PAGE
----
I am such a big fan of the Addario Lung Cancer Foundation and everything that they do. I listen to every Living Room session, read your website, have contributed to the purple toes campaign and other fund raisers, and there are pictures on your mural of me and my 2 year old granddaughter’s purple toes 🙂 I feel your positive energy and support, and I am so grateful such a warm and caring organization exists for lung cancer patients.

However, part of me wants to be an “alumni” rather than a member.

I was diagnosed with adenocarcinoma lung cancer in February of 2013, after I slipped on my front steps, broke 2 ribs and coincidentally a “spot” was seen on my lung in the X-ray. We could say it was a Divine Fall. To make a long story short, my nodule was 2 cm and although it wasn’t “suspicious looking”, it was too big not to pay attention to, according to my pulmonary doc. Because of it’s location, the biopsy had to be a surgical procedure, but I went in very optimistic because I had was totally non-symptomatic and felt great. When I woke up I learned the lower third of my lung was removed and I wasn’t feeling so great. Immediately following the surgery my family and I were told how lucky I was because they got it all and I was cured! Three days later my surgeon sadly reported that the results of my pathology report shocked him, but 4 of the 8 lymph nodes that were removed in my lobectomy were malignant.

I went from “cured” to stage 3.

After reviewing the pathology report, my oncologist (Paula Kushlan at PAMF) revised my stage to a 2B because although some malignant cells were “knocking at the door” of my lung lining, there’s no visible evidence that they crossed it. (At least that is my understanding and it wasn’t prudent to continue to ask questions about this!) No other samples were taken from other lobes of my lungs, unfortunately.

To continue, I underwent cisplatin and Alimta for 2 rounds, but I was so very very sick from the cisplatin that my oncologist took me off it and put me on carboplatin (and Alimta) for the remaining 2 rounds. I was less nauseated and weak, but still SO fragile and depressed. I had to be IV hydrated after each treatment for 2 days because I couldn’t keep any liquids down. I finished chemo last June and worried I would never feel good again. But with time, exercise, and the return of my positive attitude, I am happy to report that a year later I feel great and grateful! I have had 2 CT scans and both have showed “no cancer”. (I wish I didn’t feel the need to add “so far”, but lung cancer statistics are so scary.)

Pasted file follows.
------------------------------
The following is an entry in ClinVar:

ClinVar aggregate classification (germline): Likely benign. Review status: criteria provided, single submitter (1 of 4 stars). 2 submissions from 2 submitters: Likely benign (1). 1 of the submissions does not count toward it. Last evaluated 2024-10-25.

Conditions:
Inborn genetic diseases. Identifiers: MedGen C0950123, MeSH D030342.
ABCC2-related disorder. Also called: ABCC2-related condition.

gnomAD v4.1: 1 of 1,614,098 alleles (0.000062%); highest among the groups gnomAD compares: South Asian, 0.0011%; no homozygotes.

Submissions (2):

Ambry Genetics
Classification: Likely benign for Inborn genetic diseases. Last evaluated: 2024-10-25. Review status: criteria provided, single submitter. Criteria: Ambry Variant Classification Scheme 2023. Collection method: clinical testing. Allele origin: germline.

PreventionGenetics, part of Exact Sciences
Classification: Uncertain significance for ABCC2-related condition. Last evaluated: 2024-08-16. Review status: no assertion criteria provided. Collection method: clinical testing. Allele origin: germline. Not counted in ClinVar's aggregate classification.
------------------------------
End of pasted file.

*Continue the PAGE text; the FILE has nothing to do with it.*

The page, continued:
I have benefitted greatly from some Stanford sponsored programs which I am sure you know all about, but I wanted to share with you in case it there is something new. The Live Strong Live Well program really helped me rebuild some of the muscle mass that chemo destroyed, and the free year’s membership at the Y is such a wonderful gift to encourage staying fit. I also am taking a Yoga class at Samyama, a new Yoga center in Palo Alto which offers 3 (free) classes a week to cancer survivors. And lastly, there is a Nia class, also free for us warriors, offered twice a week at Vivre Fitness in downtown Palo Alto.

Hmmmmm – why am I writing? Because I want to share all of the tools that have helped me. And to tell you how much I hope all of your (ALCF)/our efforts will make a difference some day in screening and hopefully preventing lung cancer. I would also like to offer to be a mentor if I could be of help to someone newly diagnosed.

There is a connection between all of us that sometimes takes my breath away…
a lung cancer coinkidink.